The Baytown Sun from Baytown, Texas on January 15, 1961 · Page 4
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The Baytown Sun from Baytown, Texas · Page 4

Baytown, Texas
Issue Date:
Sunday, January 15, 1961
Page 4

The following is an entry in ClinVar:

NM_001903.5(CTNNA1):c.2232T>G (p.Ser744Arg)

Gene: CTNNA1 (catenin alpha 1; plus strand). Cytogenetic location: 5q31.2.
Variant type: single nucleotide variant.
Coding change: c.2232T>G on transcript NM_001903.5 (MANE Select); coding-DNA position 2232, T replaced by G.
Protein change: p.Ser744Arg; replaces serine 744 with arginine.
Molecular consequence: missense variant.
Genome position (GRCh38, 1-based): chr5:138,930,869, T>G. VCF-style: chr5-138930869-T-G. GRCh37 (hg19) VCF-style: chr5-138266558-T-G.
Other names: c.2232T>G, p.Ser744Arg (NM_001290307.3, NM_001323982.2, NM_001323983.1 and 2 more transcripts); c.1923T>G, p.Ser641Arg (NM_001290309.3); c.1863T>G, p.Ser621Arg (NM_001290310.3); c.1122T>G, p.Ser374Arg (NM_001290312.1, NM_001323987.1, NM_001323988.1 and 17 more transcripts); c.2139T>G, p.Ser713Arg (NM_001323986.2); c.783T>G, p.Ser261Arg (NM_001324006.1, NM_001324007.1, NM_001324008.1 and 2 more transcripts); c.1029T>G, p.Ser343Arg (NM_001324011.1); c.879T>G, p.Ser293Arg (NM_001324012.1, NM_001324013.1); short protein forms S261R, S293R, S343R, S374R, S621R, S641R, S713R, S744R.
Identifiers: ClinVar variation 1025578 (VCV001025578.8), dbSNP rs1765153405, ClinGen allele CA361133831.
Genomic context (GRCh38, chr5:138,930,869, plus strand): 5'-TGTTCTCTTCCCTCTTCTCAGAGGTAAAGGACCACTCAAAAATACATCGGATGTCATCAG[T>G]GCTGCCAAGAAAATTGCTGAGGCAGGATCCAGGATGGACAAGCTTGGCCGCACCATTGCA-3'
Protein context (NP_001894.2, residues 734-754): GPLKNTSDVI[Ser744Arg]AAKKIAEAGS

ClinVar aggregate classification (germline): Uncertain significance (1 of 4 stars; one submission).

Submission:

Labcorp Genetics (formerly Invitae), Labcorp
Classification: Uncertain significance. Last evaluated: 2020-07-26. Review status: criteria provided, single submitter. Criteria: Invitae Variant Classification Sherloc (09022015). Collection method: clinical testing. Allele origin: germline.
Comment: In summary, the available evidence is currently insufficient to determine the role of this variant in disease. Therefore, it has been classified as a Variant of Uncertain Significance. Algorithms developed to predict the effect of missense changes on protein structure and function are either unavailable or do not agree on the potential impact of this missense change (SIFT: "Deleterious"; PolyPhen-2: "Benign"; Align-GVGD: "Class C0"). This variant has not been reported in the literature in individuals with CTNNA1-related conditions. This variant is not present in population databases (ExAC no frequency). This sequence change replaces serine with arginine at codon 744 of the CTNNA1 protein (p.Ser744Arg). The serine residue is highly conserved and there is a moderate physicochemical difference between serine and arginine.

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agijttffl j» M Sunday. January 15, 196 J Editorial* Red Cross Is Worthy Compassion is a universal human emotion. It is current com whenever and wherever people are in need or in trouble. ^_ Webster tells us it is sorrow or pity excited by the distress or misfortunes of another". Sorrow and "pity, however, become truly worthy only when they are put into actioc in the sen-ice of others. The Red Cross annual report for the 12 months ending last June 30, issued this week, is a story of compassion in action. In words, pictures and statistics, it records the work of the millions of our friends and neighbors wao. as Red Cross volunteers and staff members, enabled us to put our sorrow and pity to work in the cause of helping others. Wherever U. S. servicemen were stationed, our Red Cross helped solve personal and family problems and provided financial assistance in emergencies. Wherever rampaging nature disrupted families, brougnt death and injury, or destroyed homes, our Red Cross helped the victims start on the road back to normal living. Tnrough our Red Cross, we supplied about 40 per cent of the whole blood used in this country, one- third of the gamma globulin, one-half of the* serum albumin and nine-tenths of the fibrinogen. Through our Red Cross, we helped assure the health *nd welfare of millions of American families through training in first aid, water safety and home nursing. And we helped prepare youth, through participation in the entire spectrum of Red Cross services, to become tomorrow's family, community and national leaders. As ARC Chairman E. Roland Harriman and President Alfred M. Gruenther state in a preface to the report, these services justify our confidence in the "strength of the American Red Cross for serving the people of our country and for responding to calls for help from other parts of the world." Truly, through our contributions to the Red Cross, we put our compassion into action, helping make good things happen whenever and wherever there is human distress or misfortune. Increase In Crude Oil Production Predicted WASHINGTON (AP)-Th« Bureau of Mines estimates U.S. crude oil production will be up 2.7 per cent this year and domestic demand for an oil* will show an increase ot U per cent Of the total U.S. demand, domestic production win supply 81.9 per cent compared with 8L4 per cent in 1363, toe bureau predicts. To Alvin Hope, president of the Independent Petroleum Association ot America.. Ihe outlook often no promise of any substantial increase in drilling activity in this country. In his estimate, 1361 "promises only moderate growth in demands and production." Other forecasts by the Bureau of Mines: Required new supplies for an oils this year will be 9,983,000 barrels a day, including imports. Exports will drop 4.4 per cent, holding down the rate of increase in demand lor domestic production. A drop ot 1.8 per cent in demand tor residual fuel oil under the 1960 level. The bureau said new natural gas pipelines to the West Coast and import restrictions are expected to curtail use of residual by that percentage. A 9 per cent increase in demand for kerosene, reflecting increased use by commercial jet planes. The bureau said its estimates were based on an anticipated improvement in genera! business Letters To The Editor Editor. The Sun Dear Sir: We have s<>nt the following letter to Robert W. Maeser Jr. of 403 Azalea Drive who wrote to you about having difficulty in finding a place to get a safety inspection of his car: Dear Mr. Maeser: We would like » invite you to bring your car in at your convenience for your State Inspection. We inspect about 4,000 cars every year. Many are not our rt-g- ular customers and come to us lor this inspection only. However, it is a small part of the service we offer and are most happy to perform. We'll be looking forward to your viftt. Very Truly yours. Bill Beardmore Fleet Sales Manager Buck Turner Chevrolet activity In the July-August-September quarter of the year, normal weather conditions, and no marked change in crude oil stocks. Phone Companies Seek FCC Action Over New Service WASHINGTON — Telephone operating companies of General Telephone and Electronics Corporation have petitioned the Federal Communications Commission to determine How to divide th<* revenues which would be derived from the Jointly rendered portion of a new long-distance telephone service proposed by American Telephone and Telegraph Company. As an alternativp, the companies asked me FCC to establish the "proper principles and procedures "for th» division of revenues. The petition also requested the commission to suspend the tariff for the new service, called "Wide Area Telephone Service" (WATS', until either of the two alternatives is established. The tariff, filed with the FCC by AT&T on Dec. 16. would become effective Jan. 15, 1961, unless suspended by th» Commission. WATS is designed to provide broader and more flexible service by permitting unlimited or limited long - distance calling within a certain specified area for a flat rate. The subscriber would be furnished a special access iine over which he would originate interstate station - to - station calls to a choice of six zones. He would not be able to receive calls or to make ptTso n-ti>person. collect, credit card, or intrasta'te calls over the special line. The tarriff filed by AT&T would permit WATS calls to any physically infpr - connected telephone located within the defined service areas, regardless of the ownership of the facilities used in completing the call. Pointing out that "Tnere is no effective method by which those non-Bell companies can refuse to complete incoming calls originating in Bell System territory." the General System companies asked that the tariff bo suspended until an agreement is r«»aeh.w]. "Although' intending to use the petitioners facilities for WATS, the B'll System has not made satisfactory provision for compfnsatina; petitioners for thf use of their facilities," the comapnies said. Sum Published afternoons, Monday through Friday, and Sundays by The Baytown Sun, Inc. at Pcarce and Ashbel in Baytown. Texas. FrH Hartman .............................. Editor and Publisher Jim Boone ....................................... Business Manager Preston Pttnderfnui ........................... ... Managing Editor Beulah 14** Jackson ..... . .......................... Office Manager J. T. Bowline ........... •• .................... Circulation Manager ADVERTISING DEPARTMEOT John Wwilcy .... ................................... . ........ Manager Paul Potman ....................................... Retail Manager Com* Ljutthlin .............. . ................... National Manager tat't Howton Tdephon* Number, CA J-2643. Represented Nationally By Texai Newspaper Reprr»entatives, Inc. P. 0. Box SB. Baytown. SuhwTipfion Rate* 9f Ctrrter 11.45 pw Month — H7.40 pw Year Mai! rat«t on nquaiL M •ernnd ctaw matter «t A* Baytown, Ttxa>, Pott Offal witer 1w Act of CoMpm of March 3, 1871 «r nra ONE HORSE TOWN Drew Pearson Says- WASHINGTON; — A move is under way on Capitol HilJ to restore President Eisenhower's rank as a five-star general, which carries with it a J2Q.543 pension. Several congressional leaders plan to vote this on top of the J25|000 pension he would automatically receive as an ex-President, plus" the S50.000 he will also receive tax-free for expenses, making a total of $25.543 annually. The rank and salary of five. star general were bv Gen. Eisenhower in 1952 when he announced that he would run for President as a civilian. Every- other President of th" United States ha? [>ecn on his own financially when he s'cpp^d out of the White House, and Eisrrthowr-r will b*> th* first in history fo receive thr $".> .000 pension and «•>;. pensos vr-tc-ri by C,^"z\''.--:= onlv two years ago. These are days when i'.'s customary to report nothing but praise about the outgoing President. However, in sum.'narizin;; his record, it should be noted th;it Mr. Kisonhowrr is the first Prn<-i- d«?nt to iji-pak the longstanding rule that the President o f !hr> President of th" UnitH Pvitos does not receive big gifts; and th.'t he hris rec r; ivru H s>'-r.cs f >f gifts, farm improvements, and services totaling more than half a million dollars. HITHERTO, the financial facts regarding the Gettysburg farm hav t . txx:n shrouded in secrecy. But it can now be revealed that the President, has been in partnership with oilman W. G. <Bi!iv> Byars of Tyler. Tex., and George E. Alien, the latter having interesting oil investments in collaboration with mernbvrs of the Chiang Kai-Shek family. L'ndrr this farm financial arrangement Byars and Allen opf-r- ate a joint account in the Gettvs- biirz National Bank, pay the bills. and take the losses. The President in turn gets the benefits of all sorts of improvement.* which have made the farm an agricultural showplace. exhibited to such / >;. tors as President de Gai* / of France and Premier Khn; I -v of Russia. Actually t h n area grn"rally known as me P^iv-nhowrr farm, totaling 576 arres, is such a complex setup that nobody realiy knows who owns various parts o! it With the help of Arthur Gr-isrl- man, crack reporter of the York, Pa.. Gazette and Daily, however, plus my own s'aff. it is possible !o report ?h«! four farm* ar;- actually involved In the President's Gettysb'-ir" operatinn. As you go in the read, past the secret service p-jard house, a sign on a swinpncr ~;itc reads "Eisenhower Farms." On" fork of the road then leads to a 190-acre tract on which the President lives and which is registered in his and Mamie's name. The other fork lecfe to two tracts of hind con- swcr^d P^rl •>:' th'- E:serihov.'--r farms, but reg".,s!'-:'ed uner the nam* 1 - of Gen. Arthur Nevins. the farm manaw-r. A'ijac'-nt is .^1 ai-rps owned by G'-or^-p AI Ion. A'thi.-UL'h .Vex'i"'S is recorded as the owner of TWO of thn 'arms. actual!-.' l-.p livrs in Gettysburg. s'.ir;i» rhstan'-e a'.',ay, in a co'ta::'' r> r,::."^ r>r J'/.") \ .".V..r't:. ;.;:•! docs n"t ^-;ve uio appf ara" 1 ,-'- of boms a'ii" to afford this kind of purchase. WHEN questioned about the complicate.'d o-A-ner'-hip of the "Ei.sen- tiowrr Farms." G"n. Nevins Kiid: If yni.i v.ant to wr'te a story you'll have to cet authority from WashiriLrton." He refused c-v(.n to admit that Texas oilman Byars was involved. "You'll have to see Hagerty," he said, referring to the President's press secretary. ''Who is your employer?" "You'll have to ask the White House." However. E. Donald Scott, president of the Adams County'Board of Commissioners, a P^epublican and former implement dealer, said he had been paid by checks on the Allen-Byars account in the Gf.'ttysburg National Bank. And Victor Re. the Gettysburg contractor who built the $30,000 showplace barn for the Eisen- hr/.ver farms, said that he had be-on paid by checks from a joint Ailen-Byars account. This is the barn which Ike exhibited with pride to President de Gaulle and Premier Khrushchev. \Vhrn I asked R" what fancy qaci^ets the barn had which would make it cost S30.00Q, he he-came somewhat reticent, said it was just a stall barn. "I ought not to be "talking about other people's business," he said. However, he said he had built three smaller barns on the Eisenhower farms. Their cost wa.s around S7.500 to $$.000. also paid out of the Allen-Byars checking account. Try and Stop Me -Bv BENNETT CERF- rpHE LATE JOE FRISCO, invited, to a hunting lodge, was -*- impressed by a huge moosehead over the fireplace "S-s-say," stuttered Joe, "that m-m-moose must have been going like heck!" Frisco declared that the biggest tightwad he ever met hailed from Texas. "One day a c-c- cyclone blew a skyscraper onto this b-b-bird's ranch," elaborated Joe, "and he raised h-h-hob because four of the offices weren't r-r-rented!" a * . When the University of Texas football team played Oklahoma in 1959 (Texas won, 19-12), Wilbur Evan, of the Texas athletic de. partment told sports scribe Terry Rice In all sincerity, "We ought to be favored by two pointa, after all, Texaa la starting with eleven Texans. Oklahoma has only nine!" TODAY'S GRAB BAG THE ANSWER, QUICK! 1. What was the name of the first flag of the American revolutionaries? 2. Who was president of the U. S. when the last territorial state entered? 3. What ia a contravallation ? 4. What two large islands does Cook Strait separate? 5. What color Is Copenhagen blue? IT'S MEN SAID Wo mile a-t the satire expended upon the Jollies of others, Intt v>« forget to Keep at owr own. — Madame Jfecker. n HAPPENED TODAY On this date in 1878 the TJ. S. Supreme Ooart ruled unconstitutional a state law outlawing racial segregation In railroad travel. O« Honda?, /an. 15: On thin date In 1919 famed conrert ptanlM Jan Paderew»kl became the Tint premier of Poland. HAPPY KRTHDA. To John rfos Pantos, au(ftr>r tnd lecturer, and Carte* P. Romuln, Philippine nmbfrssrifior. On Swnday, Jan. IS: To Mnr- (rant O'Srten, nctrvts, and Lake Sewett and Stev« Oromrk of baseball fame. , FOLK OF FAME-GUESS THE NAME By NAN JONES Cenfrol Preti Wrifer 1950 after President Truman called it a danger to national security. Born in Cordell. Okla.. 59 years ago, he earned his degree from the University of Oklahoma and began his practice as assistant attorney general for the state. After a private practice of some 20 years he returned to government service as a member of the Railway Emergent Board. Name him. (Name* mt bottom of column) YOUR FUTURE A remarkable new friendship 1—This man Is the senior ; may change your life. Today's member of the three-man Ma-, child will b* vnhlMons and tionaJ Mediation Board, striving | strong-willed. to settle disputes between rail-! For Sunday, Jan. 15: Elder* road ar.d airline companies and'givo you good advice. Today's their employes. He has won con- j rhlld will be clever and Inde| tlnuous reappointrnent since I pendent. '1947 and was chairman of the, 1 - — i board in 1060, when the Ixjng j Island Rail Rand and Pennsyl' vania Railroad strikes were j settled. • A psychology major at Fordham university, he practiced law for six years before entering government service as an attorney for the Now York State T,.ibor Relations Board.. where ha was Jator chief trial' thft Rritish eximiner. Who is he? ) 2 - D wi<jht D. Eisenhower. 2—With his fellow board i 3 - A fv P« of fortification, member above, this lawyer play- j _ *- The North and South wl an important role in the set-, Islands f 'f New Zealand. ttemcrit of the Brotherhood ofi 5 - A &W blu «Railway Trainmen's strike in 1 .^,^^ ._,. WATCH YOUR UNOUAOI OMOPHAGIA — {o-mo-FAY- jl-a) — noun; the fating of raw flesh or raw food ot any kind. Origin: Creek. HOW'D YOU MAKE OUTt 3. The Grand Union or th* Cambridge flag; It was too like Analyzing The News By JAMES MARJ.OW ^ WASHINGTON (Apt — President Eisenhower paints a cheery picture of America. But study groups President-elect John I'. Kennedy created to advise him see a iot more needed than Eisenhower accomplished. Th* outgoing president in his las: Slate of the Union message to Congress Thursday, could have offered programs. But incoming Kennedy w?ll do that. So Eisenhower reviewed America as he sees it and the work of his administration. .No doubt he hopes it will also be Uie verdict of history. He seemed satisfied. At times he spoke glowingly. The following is the contrast between the views of Eisenhower and the Kennedy groups: DEFENSE—AS usual. Eisenhower defended his handling of this, predicted "the near future will hold such wonders as the orbital flight of an astronaut." But the Kennedy groups think Russia wiil beat us with a man into outer space and said this country is Inzginz behind the Soviets in ballistic missiles and outer ipi'.e exploration THE ECONOMY-in this field Eisenhower was both sunny and glum. He praised America's economic progress, admitted "there is iittle room for complacency," said the economy is operating at "high levels" but was concerned about unemployment. But he dirin'r. mention recession. Many economists >ay the country is in one. The Kennedy group suggested the new president act quickly with a batch of emergency measures to get recovery fast. Kennedy has put top-priority on still another stud:/ group's ideas for heipLng both unemployment and depressed areas. HOUSING — Eisenhower seemed to feel pretty good about this field. He said "more houses have been built during the past eight years—over nine million— than during an> previous eight years in history.' 1 But Kennedy's study group suggested broad programs to meet Housing needs of low-income families, of the elderly, of fanners. of college students, plus broad spending for city planning. Last December The Associated Press reported: "Rousting disappointed in 1S60. Demand fell, costs rose, money grew- scarce, and fewer homes went up." EDUCATION — Eisenhower recounted, with apparent pride, what his administration has done in tliis field. But the Kennedy study group on education thought far more is needed. It proposed a vast program of federal aid to schools, amounting to nearly $2.5 billion yearly. "Millions of. children, particularly in certain rural areas and :n the great cities are deprived of nn opportunity to develop talents that are needed both for society and for their own lives," it said. This group called its proposals the minimum for accomplishing the needed "significant uplift" in American education SOCIAL SECURITY AND THK AGED—Eisenhower pointed to progress made in Social Security —the broadening of its coverage and new benefits added—and said this about the need: "New Irgis- Ivion prnvi-.i.-'s for hotter mrd;rvil care for the needy aged. The ad- jiiir.istration recommumipd a major expansion of this effort.' 1 But the administration's recommendations, while they would provide some help for some, wore opposed to linking Social Security to medical carp for the age<1. This is what Kennedy wants to do. His study group, not at all satis- fV"j with the Social Security program as it exists, proposed a iiMjaci expansion of Social Security, public assistance, unemployment pay, medical education. Other Views ——EDITORS SPEAK. THE Tr,'LSA WORLD Thf current unemployment sag Stands at around six per cenf of the nation's qualifier! working force. It is a figure of alarming proportions in a time when the nationnal economy ou^ht to be, and in some areas actually is stable and progressinc;. A number of reasons have b^cn advanced explaining why unemployment is on the rise while business is, if not booming, generally strong and more people have more nionoy in savings th;in at any period in history. The Government through the Commerce and Labor departments, is seeking means for relieving the situation. Among the more important factors under study is who is unemployed and why? A few fa'-ts nerd clear understanding, however, in order Ib.'it panic does not erupt to mar corrective action. First, the jobless rate is not quite as serious as it seems due to the fact married men with families have tho lowest rate of employment. Worse sector in the labor picture is the hii*h rato joblessness among thoso 14 to 2-1 years of a£;o—a factor that is both discouraging and unwholesome to young people just boKinning careers. Yet. thfro is a lesson f"r the youngsters in the unemployment situation. Seymour L. Wolfbein, Deputy Assistant .Secretary of Labor, gave a lessor, in the import- ancp of schooling before a Con- STessional Committee recently: Unskilled workers arc suffering most fr>>m the employment sac*. NVnrly 11 out of 100 unskilled workers. Skilled people, professional personnel and those with craft skills, aren't having much trouble gaining and keeping jobs. For thr yrvmcr people of the nation, thus, there is tho lesson of schooling and training. Those who become discouraged in school, or lacjc »he ambition to km> up their grades in high school and colle?e. are HYP om>s who will suffer most from unemployment cycles in the fub How Do You Stand ? BY BAJIRY GOLDWATEK CA fcMtor, Arta. WASHINGTON—A rrccnt headline capping <i t'nitcfi PJVS.S wire service st-'ipy prociaitnpd disarmament as tly Hope of the world. The s'.iX'y was ; i rcvsiai of our past efforts combined with me suggestion that we nv.sst he willing to coo:*>rate with otiv-r gov ernment-s in the world to c-ffec mutual ch-wrmamert in the n?ar uiure. With the exception of a few power hu.igr 1 ;. 1 men. the u-orld does long for peace, which is the situation the idea of disarmament suggests. But both the headline writer and the wire service story failed to spell out Die condition of understanding which must he achieved in the world before disarmament can become a meaningful reality. For any of the western powers to disarm at this point in history would indr-ed become an invitation to national suicide unless and 'Jnti! certain condition c csn be fulfilled. The United Slates of America cannot afford to disarm until we have an ironclad assurance that the armed might of Russian communism will be diminished proportionately to our r-xiuc'ion in arms. History teaches us that armament races are no more than a symptom of basic disagreement between governments, and unless the basic disagreement between the western world and communism can be resolved, any suggestion of disarmament is illusory and deceptive. The communists are dedicated to the destruction of the western world, by peaceful means if possible, by war if necessary. We cannot by dropping our guard, by diminishing our ability to defend ourselves, create a situation conductive to world peace. In fact, it is probable that any disarmament by the western world will be construed by the Russians as a sign of weakness and an imitation to a communist trust. Let us indeed hope for disarmament, but let us be tough minded and knowledgeable and sufficiently sophist'fat 1 "! '-\ refuse to be deceived by false promises, b Russian propaganda and by meaningless gestures of good will. The West, and particularly the United States of America, possesses the greatest military power in UV \\orld today. It is this power which ha? kf-pt the uneasy peace we h-'rr enjoyed over the last 15 years. It is this power, this military supremacy, which will keep Uv- pence over the next 15 years. Let us then jealously preserve that jjT.vor. let us enhance that power by constant development of now weapons and n^w techniques, not. to wage war against Soviet Itussi;i. bur in order to wage an effective peace. L-'t us ami ourselves militarily, economically and spiritually. Lot us constantly proclaim that we have no quarrel with the Russian people, no <iesicns on Russian territory, no inclination to interfere with the internal affairs of Russia; and having said this, let us also unequivocally proclaim that we will not tolerate interfer- fnce in the internal affairs of ths United States of America, no intrusion by force and violence of Russian communis in the western hemisphere. Let us make it known to the rest of the world that we honor rest of the workd that we honor and cherish freedom, that we will fizht to defend it, that world disarmament is something we hoBf for, but that we have no intention of scrapping our squirrel rifles or destroying our atom bombs so Ions? as the enemy i* determined to shape the world to his will. How do you stand, sir? Bible Verse WHEREFORE in all things it be- hovod him to be made like unto his brethren, that he might be a merciful and faithful high priest in things pertaining to God, to make reconciliation for the sins of the people. Hebrews 2:17 Did You Know 7 The flute goes back into antiquity. It was a great favorite with the Ancient Greeks and Romans. Know Your Bridge -By I. JAY BECKER- North dealer. Eut-Weit vulnerable. NORTH + A.KQT52 WIST EAST 484 +K1097 VQJ104 VK763S2 SOUTH 4AQ852 4-J963 ^1084 The bidding North Eaat South West 1 A Pass 1 4 Paaa Paaa 3 NT Op«ninp lead — queen of hearts. This deal occurred In a duplicate tournament. As usual, different contracts were reached at the various tables, but in most cases the final contract was three notrump played by South. West invariably led the queen of hearts, which declarer took with the ace. At most tables, South, led the four of clubs to the ace, East showing- out. Declarer then led the jack of •pades, covered by the king, and taken by the ace. The ten. of clubs return waa covered by the jack and won with the kinjr. When declarer next played a epade to the queen and led the eight of clubs, West, holding the 9-6, ducked. It did not rn&tter whether declarer flneswd or not It h* flnwscd, th» eight would win. but dummy 1 ! tin* good dob trick* would go to wwte for l*ck of aa entry. And If declarer went up with the quetn instead, he would be la «ji equally oopelew position, Th* revolt in moat emea ma thxt South went down thrae, winning two sp»d« trick*, a heart, and three club*. However, ths contract waa made at several tables when do* d&rer had the presence of mind to prepare for the possible 4-9 break in dubs. At these t&blea. at trick two, South led the eight of clubs Instead of the four. This apparently Innocuoua play made a world of difference in the result. Declarer wound up making nine tricks, instead of six, by virtue of the lead of the eight West ducked the eight, of course, and dummy's ace took the trick. With the club situation now exposed, it waa a relatively easy matter for declarer to bring home the entire club suit and the contract. A spade finesse waa followed by the lead of the ten of clubs, West covering with the jack and dummy winning- with the king. Declarer then crossed to his hand with a spade and led the carefully preserved four of clubs. West's 9-6 was trapped by dummy's Q-7-5-2, and declarer made three notrump. Daily Crossword -KING FEATURE ACROSS 1. Fragment 6. Borders on 11. Macaw 12. Polynesian island group 13. Of Teutonic characters It. Whirl 15. Hewing tool 16. Timid 18. Tardy 19. Harmonized 21. Distance measure find.) 22. Greek letter 24. Platform 26.1 am (contracted) 27. Doctor banisher 29. Drench 31. Behold! 32. Ancient Syria 31. Enclosure 35. Curved line 37. Nut 39. Waterproof covering (colloq.) 41. Cuckoo 42. Tantalum (gym.) 44. Perfect «. Boy Scout unit 4*. Family 51. Old Norse works DOWN 1. Girl's name 2. Critical point 3. Flowed 4. Stand up for one 6. Donkey 7. Howl 8. Eskimo boat 9. Land turtle 10. Store employees 17. Affirmative vote 19. Undressed calf hide 20. Tear down 22. Hill of Rome 23.Infre- quent 25. Thus 28. Music y«t*nl»y'» An«w« not* 40. South 30. . and American downs rodent 33. Candlenut 42. Brutus' tree fiber robe 36. Fisherman'* 43. Simians basket 45. Permit 38. Wearied 47. Strange -4T!j±J^**i'''i«l jmm [SQ'^Ri'-'M-^EM 1 IsJ • MJ6|M|gMN?ElSi" 4». Shelf 33 '9 i 17 38. 47